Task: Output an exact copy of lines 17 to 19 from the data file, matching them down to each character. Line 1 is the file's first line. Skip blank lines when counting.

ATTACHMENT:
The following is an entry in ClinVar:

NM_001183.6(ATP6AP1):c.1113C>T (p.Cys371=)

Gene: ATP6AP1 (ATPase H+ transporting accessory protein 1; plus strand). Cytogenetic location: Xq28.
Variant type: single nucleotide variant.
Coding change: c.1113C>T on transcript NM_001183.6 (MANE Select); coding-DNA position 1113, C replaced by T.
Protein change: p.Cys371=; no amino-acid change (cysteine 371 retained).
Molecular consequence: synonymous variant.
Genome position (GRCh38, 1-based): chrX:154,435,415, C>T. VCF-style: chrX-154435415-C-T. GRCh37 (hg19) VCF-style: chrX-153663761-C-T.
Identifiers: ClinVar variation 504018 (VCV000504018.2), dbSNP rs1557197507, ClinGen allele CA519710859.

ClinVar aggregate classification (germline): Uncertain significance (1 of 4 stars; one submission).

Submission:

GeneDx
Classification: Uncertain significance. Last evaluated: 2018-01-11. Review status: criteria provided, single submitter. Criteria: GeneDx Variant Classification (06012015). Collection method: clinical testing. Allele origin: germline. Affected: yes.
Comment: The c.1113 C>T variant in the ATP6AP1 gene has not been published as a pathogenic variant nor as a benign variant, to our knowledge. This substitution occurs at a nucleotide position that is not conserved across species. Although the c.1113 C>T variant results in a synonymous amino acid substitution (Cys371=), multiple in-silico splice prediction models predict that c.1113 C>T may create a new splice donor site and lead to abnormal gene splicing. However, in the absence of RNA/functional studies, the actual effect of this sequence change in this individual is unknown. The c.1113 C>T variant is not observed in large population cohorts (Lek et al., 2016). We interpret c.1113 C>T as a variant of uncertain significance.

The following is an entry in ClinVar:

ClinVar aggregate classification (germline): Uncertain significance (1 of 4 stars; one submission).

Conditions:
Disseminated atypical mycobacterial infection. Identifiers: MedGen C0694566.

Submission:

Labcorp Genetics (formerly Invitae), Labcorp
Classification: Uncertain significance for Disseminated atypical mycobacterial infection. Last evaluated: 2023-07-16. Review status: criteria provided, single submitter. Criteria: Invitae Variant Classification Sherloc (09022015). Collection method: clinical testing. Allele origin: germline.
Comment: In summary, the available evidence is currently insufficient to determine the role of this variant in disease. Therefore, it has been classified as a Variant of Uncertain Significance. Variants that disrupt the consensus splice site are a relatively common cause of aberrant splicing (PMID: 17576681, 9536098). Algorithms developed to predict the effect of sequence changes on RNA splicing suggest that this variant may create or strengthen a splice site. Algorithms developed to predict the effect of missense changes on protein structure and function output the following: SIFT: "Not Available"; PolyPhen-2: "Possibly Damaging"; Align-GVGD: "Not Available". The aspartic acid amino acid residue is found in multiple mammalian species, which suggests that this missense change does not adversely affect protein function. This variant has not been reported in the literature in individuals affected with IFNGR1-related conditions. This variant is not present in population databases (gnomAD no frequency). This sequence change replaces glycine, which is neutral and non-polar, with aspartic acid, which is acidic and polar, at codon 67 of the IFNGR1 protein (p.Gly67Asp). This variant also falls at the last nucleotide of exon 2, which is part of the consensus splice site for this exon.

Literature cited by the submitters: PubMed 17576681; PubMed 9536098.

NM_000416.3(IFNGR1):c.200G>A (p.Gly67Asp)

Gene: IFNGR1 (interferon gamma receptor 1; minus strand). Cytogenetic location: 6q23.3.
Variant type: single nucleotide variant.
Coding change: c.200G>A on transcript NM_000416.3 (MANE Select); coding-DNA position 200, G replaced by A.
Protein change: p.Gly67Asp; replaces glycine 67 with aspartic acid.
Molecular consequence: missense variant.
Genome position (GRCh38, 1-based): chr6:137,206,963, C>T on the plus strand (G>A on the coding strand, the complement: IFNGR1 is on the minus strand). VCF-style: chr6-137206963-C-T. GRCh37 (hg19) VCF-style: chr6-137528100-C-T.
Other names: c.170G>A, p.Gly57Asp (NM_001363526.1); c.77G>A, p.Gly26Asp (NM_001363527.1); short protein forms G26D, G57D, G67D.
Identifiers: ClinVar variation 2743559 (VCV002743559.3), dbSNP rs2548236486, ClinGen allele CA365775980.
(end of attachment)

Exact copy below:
Conditions:
Disseminated atypical mycobacterial infection. Identifiers: MedGen C0694566.

Submission: